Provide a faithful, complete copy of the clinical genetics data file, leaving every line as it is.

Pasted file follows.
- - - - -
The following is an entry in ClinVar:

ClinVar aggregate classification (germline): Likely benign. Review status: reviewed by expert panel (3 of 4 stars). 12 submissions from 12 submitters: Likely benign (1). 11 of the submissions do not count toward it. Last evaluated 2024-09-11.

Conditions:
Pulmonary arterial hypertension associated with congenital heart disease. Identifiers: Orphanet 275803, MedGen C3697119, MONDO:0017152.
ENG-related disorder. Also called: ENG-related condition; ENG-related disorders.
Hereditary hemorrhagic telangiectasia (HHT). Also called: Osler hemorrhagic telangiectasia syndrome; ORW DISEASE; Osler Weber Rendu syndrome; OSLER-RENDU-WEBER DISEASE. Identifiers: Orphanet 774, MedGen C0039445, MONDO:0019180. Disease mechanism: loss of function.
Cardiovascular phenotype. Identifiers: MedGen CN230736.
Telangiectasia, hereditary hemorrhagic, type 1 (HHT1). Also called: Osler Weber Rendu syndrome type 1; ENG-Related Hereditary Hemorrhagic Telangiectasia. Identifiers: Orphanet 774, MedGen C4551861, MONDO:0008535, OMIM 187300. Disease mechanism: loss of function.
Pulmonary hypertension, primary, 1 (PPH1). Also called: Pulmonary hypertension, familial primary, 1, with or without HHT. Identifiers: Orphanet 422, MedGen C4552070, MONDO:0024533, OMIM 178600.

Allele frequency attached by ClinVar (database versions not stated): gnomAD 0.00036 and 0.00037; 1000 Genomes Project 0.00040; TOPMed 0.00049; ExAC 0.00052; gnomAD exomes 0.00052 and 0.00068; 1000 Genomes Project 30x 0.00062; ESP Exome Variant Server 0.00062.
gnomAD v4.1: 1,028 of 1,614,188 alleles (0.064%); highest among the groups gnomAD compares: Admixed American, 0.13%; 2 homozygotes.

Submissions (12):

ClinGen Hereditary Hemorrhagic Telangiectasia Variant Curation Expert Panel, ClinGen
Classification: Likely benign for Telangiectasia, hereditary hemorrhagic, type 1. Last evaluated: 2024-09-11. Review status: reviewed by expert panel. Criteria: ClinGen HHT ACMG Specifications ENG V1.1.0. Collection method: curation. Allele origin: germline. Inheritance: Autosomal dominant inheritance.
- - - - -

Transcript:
The following is an entry in ClinVar:

ClinVar aggregate classification (germline): Likely benign. Review status: reviewed by expert panel (3 of 4 stars). 12 submissions from 12 submitters: Likely benign (1). 11 of the submissions do not count toward it. Last evaluated 2024-09-11.

Conditions:
Pulmonary arterial hypertension associated with congenital heart disease. Identifiers: Orphanet 275803, MedGen C3697119, MONDO:0017152.
ENG-related disorder. Also called: ENG-related condition; ENG-related disorders.
Hereditary hemorrhagic telangiectasia (HHT). Also called: Osler hemorrhagic telangiectasia syndrome; ORW DISEASE; Osler Weber Rendu syndrome; OSLER-RENDU-WEBER DISEASE. Identifiers: Orphanet 774, MedGen C0039445, MONDO:0019180. Disease mechanism: loss of function.
Cardiovascular phenotype. Identifiers: MedGen CN230736.
Telangiectasia, hereditary hemorrhagic, type 1 (HHT1). Also called: Osler Weber Rendu syndrome type 1; ENG-Related Hereditary Hemorrhagic Telangiectasia. Identifiers: Orphanet 774, MedGen C4551861, MONDO:0008535, OMIM 187300. Disease mechanism: loss of function.
Pulmonary hypertension, primary, 1 (PPH1). Also called: Pulmonary hypertension, familial primary, 1, with or without HHT. Identifiers: Orphanet 422, MedGen C4552070, MONDO:0024533, OMIM 178600.

Allele frequency attached by ClinVar (database versions not stated): gnomAD 0.00036 and 0.00037; 1000 Genomes Project 0.00040; TOPMed 0.00049; ExAC 0.00052; gnomAD exomes 0.00052 and 0.00068; 1000 Genomes Project 30x 0.00062; ESP Exome Variant Server 0.00062.
gnomAD v4.1: 1,028 of 1,614,188 alleles (0.064%); highest among the groups gnomAD compares: Admixed American, 0.13%; 2 homozygotes.

Submissions (12):

ClinGen Hereditary Hemorrhagic Telangiectasia Variant Curation Expert Panel, ClinGen
Classification: Likely benign for Telangiectasia, hereditary hemorrhagic, type 1. Last evaluated: 2024-09-11. Review status: reviewed by expert panel. Criteria: ClinGen HHT ACMG Specifications ENG V1.1.0. Collection method: curation. Allele origin: germline. Inheritance: Autosomal dominant inheritance.